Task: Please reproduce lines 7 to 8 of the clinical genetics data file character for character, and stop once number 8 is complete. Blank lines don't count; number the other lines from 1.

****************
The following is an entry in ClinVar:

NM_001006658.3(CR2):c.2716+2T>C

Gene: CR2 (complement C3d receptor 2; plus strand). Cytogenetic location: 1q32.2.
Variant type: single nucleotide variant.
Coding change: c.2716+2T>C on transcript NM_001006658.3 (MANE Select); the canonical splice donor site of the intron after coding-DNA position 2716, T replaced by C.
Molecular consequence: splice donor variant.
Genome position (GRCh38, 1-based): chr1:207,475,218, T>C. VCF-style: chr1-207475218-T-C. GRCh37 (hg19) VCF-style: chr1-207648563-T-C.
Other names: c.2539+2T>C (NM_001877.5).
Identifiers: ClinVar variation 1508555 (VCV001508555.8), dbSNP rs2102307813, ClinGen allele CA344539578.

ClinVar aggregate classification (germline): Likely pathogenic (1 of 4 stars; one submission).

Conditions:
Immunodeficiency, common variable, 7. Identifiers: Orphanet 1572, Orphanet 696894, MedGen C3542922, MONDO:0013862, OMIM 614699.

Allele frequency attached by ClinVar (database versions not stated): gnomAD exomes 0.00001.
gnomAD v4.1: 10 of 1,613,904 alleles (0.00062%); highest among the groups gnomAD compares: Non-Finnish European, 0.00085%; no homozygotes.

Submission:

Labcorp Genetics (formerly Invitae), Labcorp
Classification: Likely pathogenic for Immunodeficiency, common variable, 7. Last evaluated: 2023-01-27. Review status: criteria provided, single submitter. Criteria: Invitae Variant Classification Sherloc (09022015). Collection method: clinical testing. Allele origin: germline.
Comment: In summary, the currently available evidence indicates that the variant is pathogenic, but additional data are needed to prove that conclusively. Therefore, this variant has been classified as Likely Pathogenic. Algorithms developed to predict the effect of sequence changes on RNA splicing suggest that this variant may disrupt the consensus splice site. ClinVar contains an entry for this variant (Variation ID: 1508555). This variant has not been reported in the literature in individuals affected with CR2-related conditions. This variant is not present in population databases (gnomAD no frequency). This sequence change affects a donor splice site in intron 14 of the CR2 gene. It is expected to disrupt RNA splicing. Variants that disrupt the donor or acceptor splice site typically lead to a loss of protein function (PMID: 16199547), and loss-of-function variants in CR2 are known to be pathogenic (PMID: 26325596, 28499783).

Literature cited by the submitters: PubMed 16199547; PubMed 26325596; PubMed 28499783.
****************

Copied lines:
Genome position (GRCh38, 1-based): chr1:207,475,218, T>C. VCF-style: chr1-207475218-T-C. GRCh37 (hg19) VCF-style: chr1-207648563-T-C.
Other names: c.2539+2T>C (NM_001877.5).